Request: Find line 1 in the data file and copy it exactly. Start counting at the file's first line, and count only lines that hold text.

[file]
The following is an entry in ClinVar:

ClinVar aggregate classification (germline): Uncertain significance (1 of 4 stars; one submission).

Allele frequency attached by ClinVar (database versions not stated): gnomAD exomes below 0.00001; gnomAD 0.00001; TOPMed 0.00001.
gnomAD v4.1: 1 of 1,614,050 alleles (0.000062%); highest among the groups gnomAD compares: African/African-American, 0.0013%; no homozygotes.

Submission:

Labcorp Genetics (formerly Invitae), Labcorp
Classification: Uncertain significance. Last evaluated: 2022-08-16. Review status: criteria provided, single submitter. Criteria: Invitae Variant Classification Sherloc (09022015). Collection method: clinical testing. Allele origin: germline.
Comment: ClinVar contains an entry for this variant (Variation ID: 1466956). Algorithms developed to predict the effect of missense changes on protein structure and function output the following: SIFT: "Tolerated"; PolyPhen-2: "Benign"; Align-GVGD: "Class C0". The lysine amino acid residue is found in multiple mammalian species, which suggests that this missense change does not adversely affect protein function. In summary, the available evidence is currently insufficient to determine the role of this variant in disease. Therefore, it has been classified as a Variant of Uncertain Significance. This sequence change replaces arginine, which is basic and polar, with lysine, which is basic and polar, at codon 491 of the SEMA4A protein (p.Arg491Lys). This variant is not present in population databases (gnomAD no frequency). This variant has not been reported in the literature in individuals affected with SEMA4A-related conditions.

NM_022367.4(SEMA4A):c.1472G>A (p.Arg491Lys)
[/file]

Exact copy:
The following is an entry in ClinVar: